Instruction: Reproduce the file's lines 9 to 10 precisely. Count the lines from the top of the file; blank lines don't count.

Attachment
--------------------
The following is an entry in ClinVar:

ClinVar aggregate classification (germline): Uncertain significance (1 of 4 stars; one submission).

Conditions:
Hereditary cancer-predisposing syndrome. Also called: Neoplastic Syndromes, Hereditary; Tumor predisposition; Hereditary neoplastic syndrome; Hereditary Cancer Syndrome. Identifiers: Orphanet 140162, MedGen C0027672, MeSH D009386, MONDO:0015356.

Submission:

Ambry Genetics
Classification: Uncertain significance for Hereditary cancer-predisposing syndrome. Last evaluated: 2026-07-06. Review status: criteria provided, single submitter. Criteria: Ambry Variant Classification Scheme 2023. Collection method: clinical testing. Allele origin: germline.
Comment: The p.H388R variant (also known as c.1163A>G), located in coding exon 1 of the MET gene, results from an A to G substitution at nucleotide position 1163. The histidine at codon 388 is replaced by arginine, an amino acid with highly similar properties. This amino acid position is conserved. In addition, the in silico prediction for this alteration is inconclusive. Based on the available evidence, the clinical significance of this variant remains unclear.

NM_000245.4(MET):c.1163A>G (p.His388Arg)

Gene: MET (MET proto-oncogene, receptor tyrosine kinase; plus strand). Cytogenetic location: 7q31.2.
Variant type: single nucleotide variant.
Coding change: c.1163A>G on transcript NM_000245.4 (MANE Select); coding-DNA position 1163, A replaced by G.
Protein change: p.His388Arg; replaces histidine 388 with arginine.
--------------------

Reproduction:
NM_000245.4(MET):c.1163A>G (p.His388Arg)

Gene: MET (MET proto-oncogene, receptor tyrosine kinase; plus strand). Cytogenetic location: 7q31.2.